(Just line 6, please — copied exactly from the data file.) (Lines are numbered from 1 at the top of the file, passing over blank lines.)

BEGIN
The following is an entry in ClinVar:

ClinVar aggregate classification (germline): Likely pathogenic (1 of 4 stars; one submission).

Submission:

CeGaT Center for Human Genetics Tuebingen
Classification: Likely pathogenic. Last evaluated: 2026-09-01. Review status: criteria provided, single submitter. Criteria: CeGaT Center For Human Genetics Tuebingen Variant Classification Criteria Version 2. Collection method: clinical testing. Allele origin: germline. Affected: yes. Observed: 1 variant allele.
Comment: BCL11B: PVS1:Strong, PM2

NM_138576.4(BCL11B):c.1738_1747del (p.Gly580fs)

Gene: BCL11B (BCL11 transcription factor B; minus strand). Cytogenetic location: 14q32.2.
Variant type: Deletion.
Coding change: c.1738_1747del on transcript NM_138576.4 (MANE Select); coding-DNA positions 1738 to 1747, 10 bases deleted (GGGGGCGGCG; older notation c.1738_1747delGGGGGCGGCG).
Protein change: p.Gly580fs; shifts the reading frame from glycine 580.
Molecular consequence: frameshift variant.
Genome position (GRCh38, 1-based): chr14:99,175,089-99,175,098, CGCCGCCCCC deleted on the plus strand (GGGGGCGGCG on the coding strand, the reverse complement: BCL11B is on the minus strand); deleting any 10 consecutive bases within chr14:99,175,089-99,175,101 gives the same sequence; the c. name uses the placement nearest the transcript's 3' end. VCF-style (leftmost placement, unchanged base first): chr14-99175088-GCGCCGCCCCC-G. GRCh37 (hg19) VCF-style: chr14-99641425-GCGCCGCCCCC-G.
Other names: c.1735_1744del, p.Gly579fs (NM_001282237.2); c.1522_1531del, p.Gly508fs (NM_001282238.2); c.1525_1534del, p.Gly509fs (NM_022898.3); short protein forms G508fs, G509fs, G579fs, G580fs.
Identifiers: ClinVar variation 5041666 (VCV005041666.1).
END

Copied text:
Comment: BCL11B: PVS1:Strong, PM2